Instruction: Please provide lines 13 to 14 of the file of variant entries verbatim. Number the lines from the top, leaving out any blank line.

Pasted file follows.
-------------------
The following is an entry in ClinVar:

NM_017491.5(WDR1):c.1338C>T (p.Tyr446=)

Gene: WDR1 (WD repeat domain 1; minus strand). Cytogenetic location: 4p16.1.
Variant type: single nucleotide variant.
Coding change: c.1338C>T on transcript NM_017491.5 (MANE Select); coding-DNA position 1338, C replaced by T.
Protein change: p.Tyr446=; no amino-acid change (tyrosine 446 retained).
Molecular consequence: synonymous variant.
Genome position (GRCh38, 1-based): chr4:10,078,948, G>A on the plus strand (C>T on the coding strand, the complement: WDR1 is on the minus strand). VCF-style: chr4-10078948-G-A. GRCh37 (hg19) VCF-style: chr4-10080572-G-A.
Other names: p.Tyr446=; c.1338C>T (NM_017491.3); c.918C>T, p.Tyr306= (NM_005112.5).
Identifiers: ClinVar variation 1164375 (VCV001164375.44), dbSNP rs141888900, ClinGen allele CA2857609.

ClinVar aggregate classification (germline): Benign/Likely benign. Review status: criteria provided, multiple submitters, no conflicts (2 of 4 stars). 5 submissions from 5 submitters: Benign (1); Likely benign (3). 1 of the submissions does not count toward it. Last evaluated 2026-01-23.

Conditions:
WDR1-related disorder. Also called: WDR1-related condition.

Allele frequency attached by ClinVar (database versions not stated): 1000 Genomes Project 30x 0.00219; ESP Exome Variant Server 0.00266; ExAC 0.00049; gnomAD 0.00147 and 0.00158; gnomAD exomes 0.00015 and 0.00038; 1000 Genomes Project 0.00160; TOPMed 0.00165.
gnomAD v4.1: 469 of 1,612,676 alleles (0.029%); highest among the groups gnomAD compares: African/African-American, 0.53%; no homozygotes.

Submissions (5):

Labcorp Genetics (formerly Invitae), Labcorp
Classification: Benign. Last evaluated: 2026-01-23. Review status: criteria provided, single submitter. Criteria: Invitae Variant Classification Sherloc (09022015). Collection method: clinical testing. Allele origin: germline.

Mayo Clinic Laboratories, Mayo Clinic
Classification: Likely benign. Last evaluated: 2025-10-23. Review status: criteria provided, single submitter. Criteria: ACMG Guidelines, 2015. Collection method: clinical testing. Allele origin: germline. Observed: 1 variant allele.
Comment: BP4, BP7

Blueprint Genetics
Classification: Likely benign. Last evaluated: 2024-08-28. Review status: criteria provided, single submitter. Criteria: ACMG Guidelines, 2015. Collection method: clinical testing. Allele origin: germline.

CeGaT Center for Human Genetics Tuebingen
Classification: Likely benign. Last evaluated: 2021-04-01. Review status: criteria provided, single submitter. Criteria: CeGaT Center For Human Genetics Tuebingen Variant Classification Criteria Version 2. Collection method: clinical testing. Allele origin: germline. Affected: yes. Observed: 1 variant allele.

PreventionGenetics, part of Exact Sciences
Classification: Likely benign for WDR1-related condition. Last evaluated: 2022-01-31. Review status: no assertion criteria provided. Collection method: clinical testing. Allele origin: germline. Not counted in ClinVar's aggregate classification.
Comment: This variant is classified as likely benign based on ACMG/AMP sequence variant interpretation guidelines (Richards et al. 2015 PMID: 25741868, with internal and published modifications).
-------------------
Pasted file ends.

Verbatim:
WDR1-related disorder. Also called: WDR1-related condition.

Allele frequency attached by ClinVar (database versions not stated): 1000 Genomes Project 30x 0.00219; ESP Exome Variant Server 0.00266; ExAC 0.00049; gnomAD 0.00147 and 0.00158; gnomAD exomes 0.00015 and 0.00038; 1000 Genomes Project 0.00160; TOPMed 0.00165.